Story Building – Using Antagonists to Drive Your Plot


Scrinener-full-size-683x1024I love K. M. Weiland. She has an amazing generosity of spirit that shows up as free stuff on her website and free bonuses when you buy her products.

While browsing her site one day, I found a free Scrivener template with so much information that I kind of feel guilty I didn’t pay for it. As if the template itself wasn’t enough, I got this awesome graphic. I just found it today as I was going through the template!

As a newbie, one of my stumbling blocks is structure. The infographic explains the different levels of story stakes in a way that totally makes sense to me. I struggle sometimes with reading instructional articles and books, so I love this kind of graphic that lays it out for me to see. (See my older post about heroes vs. villains for another cool graphic.)


Free stuff everywhere! She’s the gift that keeps on giving.

And not only is it free stuff, it’s GOOD stuff.

I’m using all my creative muscles on my current work-in-progress, a novel about a girl who can manipulate matter and energy and uses her strength to help others around her.

Katie’s site is like free weights. You still have to do the work, but she provides the tools you need to build those creative muscles and meet your goals.

Love it!!!

Visit her site,, and experience her generosity for yourself.

Here is the text from the template:

Start plotting with your antagonist.

As I talk about in this post, this approach was a groundbreaking change in my approach to storytelling. Like most authors, I’ve started every single outline I’ve ever written with the protagonist. Why not, right? Your protagonist is a completely obvious entry point to your story.

But when you start with your protagonist and his goals, the antagonistic force too often becomes an afterthought. As a result, the conflict between the protagonist and antagonist becomes fragmented and does not drive the plot in a cohesive, integral way.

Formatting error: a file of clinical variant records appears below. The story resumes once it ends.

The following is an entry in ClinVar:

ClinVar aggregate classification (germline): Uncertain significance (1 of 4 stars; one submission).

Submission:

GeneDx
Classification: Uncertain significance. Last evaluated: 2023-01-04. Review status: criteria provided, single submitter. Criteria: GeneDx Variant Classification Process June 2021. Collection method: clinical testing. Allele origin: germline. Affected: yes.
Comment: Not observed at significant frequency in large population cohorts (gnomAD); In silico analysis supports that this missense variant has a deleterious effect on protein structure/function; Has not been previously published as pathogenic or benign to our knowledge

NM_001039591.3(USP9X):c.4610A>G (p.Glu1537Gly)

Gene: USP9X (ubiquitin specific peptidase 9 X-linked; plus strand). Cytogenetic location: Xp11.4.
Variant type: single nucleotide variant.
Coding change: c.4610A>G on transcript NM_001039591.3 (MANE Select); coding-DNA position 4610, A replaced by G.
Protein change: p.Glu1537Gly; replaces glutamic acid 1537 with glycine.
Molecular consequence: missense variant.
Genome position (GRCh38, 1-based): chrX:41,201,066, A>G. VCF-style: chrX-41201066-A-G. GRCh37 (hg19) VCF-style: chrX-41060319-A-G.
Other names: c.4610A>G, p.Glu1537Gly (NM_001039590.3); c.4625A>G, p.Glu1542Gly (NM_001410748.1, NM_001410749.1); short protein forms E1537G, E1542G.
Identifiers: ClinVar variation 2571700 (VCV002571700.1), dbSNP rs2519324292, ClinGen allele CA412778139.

Instead, start by exploring the antagonistic forces in your story. What do they want? Once you know that, you can see more clearly how, where, and why your protagonist will run afoul of them.

Specifically, consider five different levels of antagonistic forces (not all of which need to appear in every story) and the various levels of stakes they might create:

1. Global Stakes.

2. International Stakes.

3. National Stakes.

4. Public Stakes.

5. Personal Stakes.

Once you’ve identified/created unique antagonists for each category, take a closer look at each of them. Specifically, you want to ask yourself:

1. What does each of your antagonists want (goal)?

2. Why does your antagonist want this (motive)?

3. How will he go about obtaining his goal (plan)?

Take your time exploring your antagonists. You may be eager to get to the good stuff (aka your protagonist) right away. But your antagonists will provide the foundation for your entire story. The stronger your understanding of the antagonistic forces that oppose your protagonist, the more adeptly you will be able to craft a conflict that creates the most meaningful, realistic, and symbolically rich journey for your protagonist.